The Pentagon announced that the move had come at the request of the Libyan government
The United Sates has moved to expand its campaign of air strikes against Islamic State, it was announced today.
The move comes at the request of the United Nations-backed Libyan Government of National Accord (GNA), and authorised by President Barack Obama, according to statement from Pentagon spokesperson Peter Cook.
Cook added that the move was designed to lend support to GNA forces in their campaign against ISIS, which has seen them establish a stronghold in Sirte. They noted that this approach was consistent with the work they have done to date by "working with capable and motivated local forces," and that they have been successful in recapturing territory in Sirte as a result.
According to ABC, Prime-Minister of the GNA and Chairman of the Presidential Council of Libya, Fayez al-Serraj, said in a statement that they "made a request for direct U.S. support to carry out specific airstrikes. The first strikes started today in positions in Sirte, causing major casualties."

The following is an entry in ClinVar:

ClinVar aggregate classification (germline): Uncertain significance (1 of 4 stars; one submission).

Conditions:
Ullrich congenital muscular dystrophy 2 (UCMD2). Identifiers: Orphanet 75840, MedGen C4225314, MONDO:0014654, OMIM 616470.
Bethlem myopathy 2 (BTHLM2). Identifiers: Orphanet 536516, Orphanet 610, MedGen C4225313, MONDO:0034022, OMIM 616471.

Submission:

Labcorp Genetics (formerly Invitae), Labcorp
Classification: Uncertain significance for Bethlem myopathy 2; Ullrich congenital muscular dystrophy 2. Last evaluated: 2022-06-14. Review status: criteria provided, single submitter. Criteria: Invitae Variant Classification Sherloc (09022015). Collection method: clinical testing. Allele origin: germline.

If IS lost control of Sirte, which it seized in June 2015, it would be a major setback to the insurgent group, which has also faced a series of setbacks in Syria and Iraq, as the coastal city is seen as one of IS' most important bases outside of the other two countries.
Around 280 pro-government fighters and more than 1,500 have been injured in the battle, according to medical sources.
At a press conference in the Pentagon on Monday afternoon, Cook stated that the request had come from the GNA in recent days, without getting into specifics on the timetable.
Cook noted that the requests had been lodged as a result of the U.S. having the capabilities to launch precision attacks and avoid civilian casualties, building on the "significant progress" made by the GNA on the ground.
"One of the targets truck today was a tank, it is that kind of precision locations that we'll be targeting," said Cook. "The goal for the GNA is to eliminate ISIL from the country, we'll be working closely with them. They'll be determining the pace and the success of this campaign arguably [...] this will be in support of their efforts."
Adding that there were no "high value" targets in Monday's strikes, Cook said: "We don't have and end point at this particular moment in time, and we certainly hope that this is something that doesn't require a lengthy amount of time."
Cook also highlighted that while there is "close coordination with the GNA, there are no U.S. boots on the ground [...] Our military support to the GNA is limited at this point to these air strikes, so that's not part of what we're doing."